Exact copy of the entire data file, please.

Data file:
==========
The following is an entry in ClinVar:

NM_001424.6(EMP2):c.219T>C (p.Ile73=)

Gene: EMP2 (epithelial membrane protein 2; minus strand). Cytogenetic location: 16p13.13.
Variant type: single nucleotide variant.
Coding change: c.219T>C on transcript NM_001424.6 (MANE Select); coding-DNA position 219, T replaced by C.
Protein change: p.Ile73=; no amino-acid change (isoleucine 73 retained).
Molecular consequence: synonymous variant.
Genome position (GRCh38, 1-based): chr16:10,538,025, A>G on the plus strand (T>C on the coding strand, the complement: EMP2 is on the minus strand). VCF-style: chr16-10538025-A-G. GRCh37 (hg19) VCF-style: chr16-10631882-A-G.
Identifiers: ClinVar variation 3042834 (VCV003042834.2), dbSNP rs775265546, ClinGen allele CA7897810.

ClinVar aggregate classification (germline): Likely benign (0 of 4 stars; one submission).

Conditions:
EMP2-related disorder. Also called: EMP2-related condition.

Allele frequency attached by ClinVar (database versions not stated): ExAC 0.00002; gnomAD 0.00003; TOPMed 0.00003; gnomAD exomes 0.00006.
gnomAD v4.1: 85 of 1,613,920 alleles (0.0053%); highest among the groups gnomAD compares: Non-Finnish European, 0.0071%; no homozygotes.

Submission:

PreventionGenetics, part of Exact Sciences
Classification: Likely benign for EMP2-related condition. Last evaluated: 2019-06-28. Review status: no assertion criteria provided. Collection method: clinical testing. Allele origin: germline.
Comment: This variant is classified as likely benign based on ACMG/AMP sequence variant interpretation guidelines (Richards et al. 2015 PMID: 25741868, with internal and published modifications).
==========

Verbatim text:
The following is an entry in ClinVar:

NM_001424.6(EMP2):c.219T>C (p.Ile73=)

Gene: EMP2 (epithelial membrane protein 2; minus strand). Cytogenetic location: 16p13.13.
Variant type: single nucleotide variant.
Coding change: c.219T>C on transcript NM_001424.6 (MANE Select); coding-DNA position 219, T replaced by C.
Protein change: p.Ile73=; no amino-acid change (isoleucine 73 retained).
Molecular consequence: synonymous variant.
Genome position (GRCh38, 1-based): chr16:10,538,025, A>G on the plus strand (T>C on the coding strand, the complement: EMP2 is on the minus strand). VCF-style: chr16-10538025-A-G. GRCh37 (hg19) VCF-style: chr16-10631882-A-G.
Identifiers: ClinVar variation 3042834 (VCV003042834.2), dbSNP rs775265546, ClinGen allele CA7897810.

ClinVar aggregate classification (germline): Likely benign (0 of 4 stars; one submission).

Conditions:
EMP2-related disorder. Also called: EMP2-related condition.

Allele frequency attached by ClinVar (database versions not stated): ExAC 0.00002; gnomAD 0.00003; TOPMed 0.00003; gnomAD exomes 0.00006.
gnomAD v4.1: 85 of 1,613,920 alleles (0.0053%); highest among the groups gnomAD compares: Non-Finnish European, 0.0071%; no homozygotes.

Submission:

PreventionGenetics, part of Exact Sciences
Classification: Likely benign for EMP2-related condition. Last evaluated: 2019-06-28. Review status: no assertion criteria provided. Collection method: clinical testing. Allele origin: germline.
Comment: This variant is classified as likely benign based on ACMG/AMP sequence variant interpretation guidelines (Richards et al. 2015 PMID: 25741868, with internal and published modifications).